A film about language, literature and humanity. Iconic Shakespeare monologues performed in 10 South African languages revealing the enduring power and relevance of the insights into humanity of one of the giants of world literature. A high-water mark in the history of Shakespeare in South Africa, and a unique contribution to the global body of filmed performances of his work in translation.

Iconic Shakespeare soliloquies and other monologues come alive in powerful performances in the languages of one of the world’s most multilingual countries. Brilliant performances in 10 South African languages, subtitled in English, are combined with observations by the translators and actors on the minds and thinking of these characters  revealing that Shakespeare’s acutely observed insights into humanity remain as relevant to us today, as pertinent to our lives and our world, as they were four hundred years ago.

Speak Me A Speech is not only a film in 11 languages  it is also a film about language. It is through language, still humanity’s defining invention and our preeminent tool for navigating the complexities of life, that the Shakespearean characters that are the film’s protagonists attempt to make sense of their interior and exterior worlds: from adolescent infatuation and love triangles to the travails of married life, the inhumanity of xenophobia, political strains and social strife, prejudice and ambition, conscience and madness, transience, death, and much else besides. In language and an acting style that are consistently conversational, colloquial and natural, the performers in the film engage with subject matter that is pressing, real and now.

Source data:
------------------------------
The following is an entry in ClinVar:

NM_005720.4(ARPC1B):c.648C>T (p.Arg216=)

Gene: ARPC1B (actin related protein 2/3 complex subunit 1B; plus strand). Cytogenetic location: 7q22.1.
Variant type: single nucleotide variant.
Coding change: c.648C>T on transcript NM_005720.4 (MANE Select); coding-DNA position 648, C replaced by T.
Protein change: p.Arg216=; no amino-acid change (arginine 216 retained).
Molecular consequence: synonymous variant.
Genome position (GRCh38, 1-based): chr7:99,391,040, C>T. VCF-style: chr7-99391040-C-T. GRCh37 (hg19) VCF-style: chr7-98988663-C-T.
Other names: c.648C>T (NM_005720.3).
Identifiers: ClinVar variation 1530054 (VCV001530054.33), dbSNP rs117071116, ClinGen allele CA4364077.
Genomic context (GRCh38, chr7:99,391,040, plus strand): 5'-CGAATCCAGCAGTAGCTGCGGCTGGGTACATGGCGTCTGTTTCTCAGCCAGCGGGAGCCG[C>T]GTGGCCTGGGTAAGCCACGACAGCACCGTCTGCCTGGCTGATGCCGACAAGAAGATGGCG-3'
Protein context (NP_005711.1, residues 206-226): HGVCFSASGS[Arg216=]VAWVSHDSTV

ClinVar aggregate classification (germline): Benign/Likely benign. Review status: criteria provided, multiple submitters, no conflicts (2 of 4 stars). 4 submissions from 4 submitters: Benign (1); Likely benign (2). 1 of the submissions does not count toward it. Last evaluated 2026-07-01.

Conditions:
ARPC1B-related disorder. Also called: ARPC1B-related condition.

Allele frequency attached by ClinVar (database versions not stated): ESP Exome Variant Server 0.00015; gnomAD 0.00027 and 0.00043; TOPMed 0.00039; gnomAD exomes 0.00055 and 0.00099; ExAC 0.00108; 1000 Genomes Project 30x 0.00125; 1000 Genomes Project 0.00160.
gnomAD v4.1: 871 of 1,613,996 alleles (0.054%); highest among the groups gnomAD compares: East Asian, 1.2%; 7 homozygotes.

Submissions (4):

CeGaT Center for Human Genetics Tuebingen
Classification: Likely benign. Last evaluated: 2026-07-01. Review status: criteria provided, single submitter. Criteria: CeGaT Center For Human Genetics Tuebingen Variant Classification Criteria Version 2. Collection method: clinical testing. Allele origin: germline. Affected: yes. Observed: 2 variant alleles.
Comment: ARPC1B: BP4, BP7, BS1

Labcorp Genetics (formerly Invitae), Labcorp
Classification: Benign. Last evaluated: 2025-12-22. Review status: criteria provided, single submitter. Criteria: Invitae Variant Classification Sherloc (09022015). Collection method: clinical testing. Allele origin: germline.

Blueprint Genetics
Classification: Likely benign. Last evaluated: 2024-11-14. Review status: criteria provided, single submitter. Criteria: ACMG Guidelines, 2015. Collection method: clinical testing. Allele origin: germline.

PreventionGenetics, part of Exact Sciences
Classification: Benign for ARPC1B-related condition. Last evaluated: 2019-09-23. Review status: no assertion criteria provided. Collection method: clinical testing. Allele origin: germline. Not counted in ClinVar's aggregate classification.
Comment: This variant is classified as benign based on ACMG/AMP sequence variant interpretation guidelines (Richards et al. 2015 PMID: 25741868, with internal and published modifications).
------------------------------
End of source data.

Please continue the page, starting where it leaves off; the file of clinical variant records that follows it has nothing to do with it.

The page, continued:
The film is, therefore, also about the power of great literature: its enduring ability to enrich our lives and deepen our understanding, to guide our thinking and our actions, to instil an empathetic perspective on the inner lives of others  and to remind us that in our deepest fears, hopes and desires we are not alone.

Speak Me A Speech is, ultimately, about our humanity. It is a feature-length film that contains the world, encompassing the fundamentals of the human experience. The film rests on four pillars: Shakespeare’s texts, extraordinary performances, animated and insightful discussions, and cinematic images of the contemporary world, the struggling and dysfunctional modern society in which the actors are speaking these ancient thoughts, and in which this film is made.

The request to ‘speak me a speech’  lifted from Hamlet’s words to the lead actor in the group of players arriving at court  translates here as: give me the language to help me make sense of my world, and my life in it. This is the timeless appeal to which the film is a modern-day, 21st-century response.

Project undertaken in partnership with the Tsikinya-Chaka Centre, School of Literature, Language and Media, Wits University, Johannesburg. Producers:  Chris Thurman, Professor of English, Wits University; Director: Tsikinya-Chaka Centre; President: Shakespeare Society of Southern Africa; Victor van Aswegen, CEO: CineSouth Studios.

Film produced with web platform as a parallel resource: will contain clips of all filmed monologues, performed in South African languages with user-selectable options of subscripts in either Shakespeare’s English, contemporary English, or the spoken language, with texts.

  • Poetic documentary
  • 105 minutes
  • South Africa
  • English, isiZulu, isiXhosa, Afrikaans, Sepedi, Sesotho, Setswana, Xitsonga, siSwati, Tshivenda, isiNdebele
  • Ultra HD 4K 3840 x 2160
  • 16:9 aspect ratio
  • Director: Victor van Aswegen
  • In production